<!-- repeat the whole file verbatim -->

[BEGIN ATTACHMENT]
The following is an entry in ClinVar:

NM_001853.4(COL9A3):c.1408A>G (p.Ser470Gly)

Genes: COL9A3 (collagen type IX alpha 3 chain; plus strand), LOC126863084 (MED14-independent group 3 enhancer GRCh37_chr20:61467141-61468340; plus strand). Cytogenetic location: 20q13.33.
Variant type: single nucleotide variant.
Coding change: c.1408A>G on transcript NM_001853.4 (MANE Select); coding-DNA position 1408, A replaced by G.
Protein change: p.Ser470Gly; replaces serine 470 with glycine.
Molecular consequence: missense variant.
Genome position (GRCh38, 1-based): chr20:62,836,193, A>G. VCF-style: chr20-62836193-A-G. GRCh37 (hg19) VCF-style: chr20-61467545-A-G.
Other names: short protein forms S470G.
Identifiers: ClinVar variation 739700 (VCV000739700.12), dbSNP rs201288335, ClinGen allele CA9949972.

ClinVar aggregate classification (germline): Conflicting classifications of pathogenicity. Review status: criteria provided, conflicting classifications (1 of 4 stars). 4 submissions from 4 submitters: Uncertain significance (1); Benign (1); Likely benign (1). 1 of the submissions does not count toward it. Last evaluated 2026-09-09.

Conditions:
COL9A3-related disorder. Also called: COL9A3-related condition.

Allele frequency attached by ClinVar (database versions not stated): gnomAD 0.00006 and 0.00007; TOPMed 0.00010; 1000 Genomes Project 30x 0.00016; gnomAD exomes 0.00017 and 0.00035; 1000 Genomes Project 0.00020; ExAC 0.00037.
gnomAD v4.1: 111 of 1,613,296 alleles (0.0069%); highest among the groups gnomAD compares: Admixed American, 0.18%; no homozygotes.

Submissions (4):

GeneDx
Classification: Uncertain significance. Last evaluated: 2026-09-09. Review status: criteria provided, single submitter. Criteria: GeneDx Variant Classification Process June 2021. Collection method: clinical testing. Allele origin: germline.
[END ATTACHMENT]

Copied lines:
The following is an entry in ClinVar:

NM_001853.4(COL9A3):c.1408A>G (p.Ser470Gly)

Genes: COL9A3 (collagen type IX alpha 3 chain; plus strand), LOC126863084 (MED14-independent group 3 enhancer GRCh37_chr20:61467141-61468340; plus strand). Cytogenetic location: 20q13.33.
Variant type: single nucleotide variant.
Coding change: c.1408A>G on transcript NM_001853.4 (MANE Select); coding-DNA position 1408, A replaced by G.
Protein change: p.Ser470Gly; replaces serine 470 with glycine.
Molecular consequence: missense variant.
Genome position (GRCh38, 1-based): chr20:62,836,193, A>G. VCF-style: chr20-62836193-A-G. GRCh37 (hg19) VCF-style: chr20-61467545-A-G.
Other names: short protein forms S470G.
Identifiers: ClinVar variation 739700 (VCV000739700.12), dbSNP rs201288335, ClinGen allele CA9949972.

ClinVar aggregate classification (germline): Conflicting classifications of pathogenicity. Review status: criteria provided, conflicting classifications (1 of 4 stars). 4 submissions from 4 submitters: Uncertain significance (1); Benign (1); Likely benign (1). 1 of the submissions does not count toward it. Last evaluated 2026-09-09.

Conditions:
COL9A3-related disorder. Also called: COL9A3-related condition.

Allele frequency attached by ClinVar (database versions not stated): gnomAD 0.00006 and 0.00007; TOPMed 0.00010; 1000 Genomes Project 30x 0.00016; gnomAD exomes 0.00017 and 0.00035; 1000 Genomes Project 0.00020; ExAC 0.00037.
gnomAD v4.1: 111 of 1,613,296 alleles (0.0069%); highest among the groups gnomAD compares: Admixed American, 0.18%; no homozygotes.

Submissions (4):

GeneDx
Classification: Uncertain significance. Last evaluated: 2026-09-09. Review status: criteria provided, single submitter. Criteria: GeneDx Variant Classification Process June 2021. Collection method: clinical testing. Allele origin: germline.